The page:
For example, Kuhn addresses the allegation of overspending with a notation that cost overruns are common and plaintiff's "limited experience with such projects" might have contributed to her "over-estimation of the amount of control that can be attained over them." But he also admonished the District as follows: "On the other hand, it is important that a district put in place appropriate project and budget management processes and human resources in order to avoid the avoidable cost overruns and the audit exceptions that can otherwise result from the lack of such processes and resources. This investigator believes that everyone concerned would agree that in the past the District has not always been able to put and keep in place such processes and resources, and that has contributed to cost overruns and audit exceptions on some facility construction projects."
The facts surrounding many of plaintiff's alleged improprieties were hotly disputed. Kuhn goes to great length to describe the different recollections each participant had of the key events. Again, we provide but one exemplar reflecting the factual dispute and the investigator's findings. "The inconsistent statements from Ms. Thulin, Superintendent Strohmayer, and Jon Isom concerning who first told whom about the structure of the 2007 COPs during the 2008 bond measure planning and campaign cannot be reconciled. What appears to be clear in hindsight, however, is that there is not a clear record showing that the information about the options actually available to Gateway for the structure of the 2007 COPs or the 2008 General Obligation Bonds was presented to the Governing Board in a meaningful way by the Superintendent, the then-Chief Business Officer, or the financing team. It is this investigator's opinion that such information should have been presented to the Governing Board, and the Governing Board should have then given direction to the staff and the underwriter for the financing as to the Governing Board's preferred structure, and this decision making should have been documented in Gateway's records. The issue here is not whether the substantive decision to structure the 2007 COPs without a prepayment option, or to structure the 2008 General Obligation Bonds as a 'tax rate extension' measure were prudent or imprudent decisions; but, rather, whether the process for making those decisions was the most appropriate, transparent, and properly documented under the circumstances."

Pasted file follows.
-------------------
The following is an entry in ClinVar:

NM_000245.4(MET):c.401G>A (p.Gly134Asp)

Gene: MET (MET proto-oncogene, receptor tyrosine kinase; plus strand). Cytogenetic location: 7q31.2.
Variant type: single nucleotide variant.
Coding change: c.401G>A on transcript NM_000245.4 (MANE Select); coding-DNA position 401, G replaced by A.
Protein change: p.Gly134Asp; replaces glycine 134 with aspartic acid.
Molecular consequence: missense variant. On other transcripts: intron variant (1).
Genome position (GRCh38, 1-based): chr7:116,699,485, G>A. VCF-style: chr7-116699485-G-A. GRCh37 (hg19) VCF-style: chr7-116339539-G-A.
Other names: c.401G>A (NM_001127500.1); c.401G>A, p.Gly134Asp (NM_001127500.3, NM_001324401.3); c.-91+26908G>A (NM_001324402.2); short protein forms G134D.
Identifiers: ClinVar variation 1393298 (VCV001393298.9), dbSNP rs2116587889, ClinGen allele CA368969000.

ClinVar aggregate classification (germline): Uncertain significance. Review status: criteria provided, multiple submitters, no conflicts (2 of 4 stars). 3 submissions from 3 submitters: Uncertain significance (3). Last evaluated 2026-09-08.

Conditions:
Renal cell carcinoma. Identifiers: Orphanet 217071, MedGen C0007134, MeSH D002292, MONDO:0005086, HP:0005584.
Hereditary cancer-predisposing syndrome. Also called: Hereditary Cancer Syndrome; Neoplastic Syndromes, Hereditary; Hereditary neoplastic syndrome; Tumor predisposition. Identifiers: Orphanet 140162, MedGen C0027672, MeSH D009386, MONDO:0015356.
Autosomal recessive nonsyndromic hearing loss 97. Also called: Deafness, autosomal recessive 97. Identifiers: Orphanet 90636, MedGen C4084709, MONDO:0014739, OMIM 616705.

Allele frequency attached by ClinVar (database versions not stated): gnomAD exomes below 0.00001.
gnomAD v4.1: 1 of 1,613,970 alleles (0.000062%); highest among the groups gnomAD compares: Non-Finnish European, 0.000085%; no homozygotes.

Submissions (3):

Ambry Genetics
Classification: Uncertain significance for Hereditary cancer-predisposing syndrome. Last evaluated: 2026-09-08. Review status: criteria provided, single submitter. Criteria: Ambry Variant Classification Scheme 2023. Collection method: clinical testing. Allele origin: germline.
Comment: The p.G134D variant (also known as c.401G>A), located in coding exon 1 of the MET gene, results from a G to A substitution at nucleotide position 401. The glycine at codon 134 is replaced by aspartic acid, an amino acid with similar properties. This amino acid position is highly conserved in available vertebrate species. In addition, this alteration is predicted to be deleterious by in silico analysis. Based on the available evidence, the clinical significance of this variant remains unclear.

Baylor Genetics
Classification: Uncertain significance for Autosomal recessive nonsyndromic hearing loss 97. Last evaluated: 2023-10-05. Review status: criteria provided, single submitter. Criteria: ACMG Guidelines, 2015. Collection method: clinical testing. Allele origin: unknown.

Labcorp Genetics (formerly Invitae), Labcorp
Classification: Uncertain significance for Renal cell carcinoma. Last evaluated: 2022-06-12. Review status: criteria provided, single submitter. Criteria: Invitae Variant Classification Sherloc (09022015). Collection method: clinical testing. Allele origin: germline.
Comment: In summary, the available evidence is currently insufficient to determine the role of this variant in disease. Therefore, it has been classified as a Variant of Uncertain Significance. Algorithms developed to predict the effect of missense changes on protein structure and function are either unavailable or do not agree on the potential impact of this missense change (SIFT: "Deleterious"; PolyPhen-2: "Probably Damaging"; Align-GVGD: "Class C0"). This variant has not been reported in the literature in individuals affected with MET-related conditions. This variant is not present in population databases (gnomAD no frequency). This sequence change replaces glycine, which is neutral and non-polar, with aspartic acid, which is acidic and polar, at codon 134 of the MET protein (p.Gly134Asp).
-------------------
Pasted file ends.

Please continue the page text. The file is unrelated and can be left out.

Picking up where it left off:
Nevertheless, it is also true that Kuhn concluded the District had not violated any bidding laws, its consultant during the 2008 campaign did nothing inappropriate, Strohmayer was not to blame for the departure of the four prior CBOs, and plaintiff acted well beyond her authority in hiring advisors to assist with the 2008 general bonds. Plaintiff was not satisfied with Kuhn's conclusions and recommendations, and requested an investigation by the grand jury and the Fiscal Crisis and ...